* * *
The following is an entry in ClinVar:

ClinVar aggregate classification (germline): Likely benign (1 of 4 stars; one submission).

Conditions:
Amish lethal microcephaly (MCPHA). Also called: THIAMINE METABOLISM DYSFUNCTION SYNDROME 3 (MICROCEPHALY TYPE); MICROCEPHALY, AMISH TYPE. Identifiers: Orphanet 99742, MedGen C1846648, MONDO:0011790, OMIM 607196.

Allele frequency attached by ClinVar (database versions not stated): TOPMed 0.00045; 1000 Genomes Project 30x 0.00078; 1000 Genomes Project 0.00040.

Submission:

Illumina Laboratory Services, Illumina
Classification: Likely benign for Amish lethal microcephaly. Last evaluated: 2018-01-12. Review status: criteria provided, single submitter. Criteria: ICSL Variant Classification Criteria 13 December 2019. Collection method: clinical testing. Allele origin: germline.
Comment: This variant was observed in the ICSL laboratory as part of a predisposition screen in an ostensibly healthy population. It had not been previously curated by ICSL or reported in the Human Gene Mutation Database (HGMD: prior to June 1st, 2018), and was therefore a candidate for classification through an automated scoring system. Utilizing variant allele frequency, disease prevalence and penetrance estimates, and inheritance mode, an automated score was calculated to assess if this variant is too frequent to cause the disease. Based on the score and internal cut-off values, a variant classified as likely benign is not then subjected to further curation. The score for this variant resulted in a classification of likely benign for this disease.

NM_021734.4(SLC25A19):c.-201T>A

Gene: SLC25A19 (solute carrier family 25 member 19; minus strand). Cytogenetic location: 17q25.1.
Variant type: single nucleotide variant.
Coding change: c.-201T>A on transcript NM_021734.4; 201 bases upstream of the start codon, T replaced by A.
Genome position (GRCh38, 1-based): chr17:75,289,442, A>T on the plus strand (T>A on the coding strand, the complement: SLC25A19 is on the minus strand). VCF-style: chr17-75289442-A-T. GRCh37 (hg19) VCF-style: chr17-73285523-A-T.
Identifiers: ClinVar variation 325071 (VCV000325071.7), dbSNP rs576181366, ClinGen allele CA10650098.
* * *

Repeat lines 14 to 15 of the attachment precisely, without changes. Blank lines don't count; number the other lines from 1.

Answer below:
Genome position (GRCh38, 1-based): chr17:75,289,442, A>T on the plus strand (T>A on the coding strand, the complement: SLC25A19 is on the minus strand). VCF-style: chr17-75289442-A-T. GRCh37 (hg19) VCF-style: chr17-73285523-A-T.
Identifiers: ClinVar variation 325071 (VCV000325071.7), dbSNP rs576181366, ClinGen allele CA10650098.